When a Pencil Reveals More
There is a reason to draw attention to the pencil without describing its purpose. How a character treats and uses a pencil can benefit a writer in developing that character. A pencil with a chewed end shows the user’s habit of gnawing on a pencil. Perhaps the user does this subconsciously while thinking about what to write, or it may be a nervous habit that surfaces during exams. It shows the reader more about that character.

Let’s call our character Jim. So what happens if Jim’s pencil is broken and he borrows a pen – is the urge to chew on the pen overwhelming even though Jim doesn’t own it? And how would the other person (we’ll call Melanie) feel when receiving the pen back with the end crushed and evidence of saliva still clinging to it? Melanie might get some satisfaction if the pen’s ink is now spread all over Jim’s lips, mouth and teeth, but what will Melanie do? Would she yell, cry or become violent because it was a gift or an expensive pen? Would she bin it in disgust or tell Jim that he can keep it vowing never to loan him anything ever again?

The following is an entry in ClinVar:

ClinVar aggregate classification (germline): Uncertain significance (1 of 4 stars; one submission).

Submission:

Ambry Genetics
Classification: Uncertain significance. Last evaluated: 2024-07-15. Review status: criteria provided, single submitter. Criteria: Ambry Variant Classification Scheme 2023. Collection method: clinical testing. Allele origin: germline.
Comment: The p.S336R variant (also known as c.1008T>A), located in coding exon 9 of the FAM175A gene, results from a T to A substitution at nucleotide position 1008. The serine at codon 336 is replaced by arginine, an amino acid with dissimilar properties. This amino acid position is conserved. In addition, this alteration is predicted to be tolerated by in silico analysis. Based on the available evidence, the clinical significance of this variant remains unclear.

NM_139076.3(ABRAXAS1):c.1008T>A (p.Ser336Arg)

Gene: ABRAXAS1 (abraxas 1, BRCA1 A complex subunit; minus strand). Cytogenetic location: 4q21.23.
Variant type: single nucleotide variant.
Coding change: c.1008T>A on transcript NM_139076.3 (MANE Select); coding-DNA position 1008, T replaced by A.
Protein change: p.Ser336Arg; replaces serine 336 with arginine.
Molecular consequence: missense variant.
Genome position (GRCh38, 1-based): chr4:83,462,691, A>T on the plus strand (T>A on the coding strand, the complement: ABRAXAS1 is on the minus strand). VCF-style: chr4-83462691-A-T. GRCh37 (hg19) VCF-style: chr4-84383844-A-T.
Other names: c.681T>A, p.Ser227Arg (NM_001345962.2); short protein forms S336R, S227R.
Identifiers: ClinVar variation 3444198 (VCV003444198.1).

A chewed up pencil shows the reader more about a character, but a row of perfectly maintained pencils on a neat and organised desk will also reveal a character’s habits, nature and mindset. What if the owner of these pencils and tidy desk was Melanie? Imagine the conflict between Jim and Melanie then. It poses the question – what is their relationship? Are they merely students in the same class? Co-workers in a training session or general meeting? Are they related or have they recently started dating? Their relationship could impact Melanie’s reaction to her chewed pen.

Unleashing the Pencil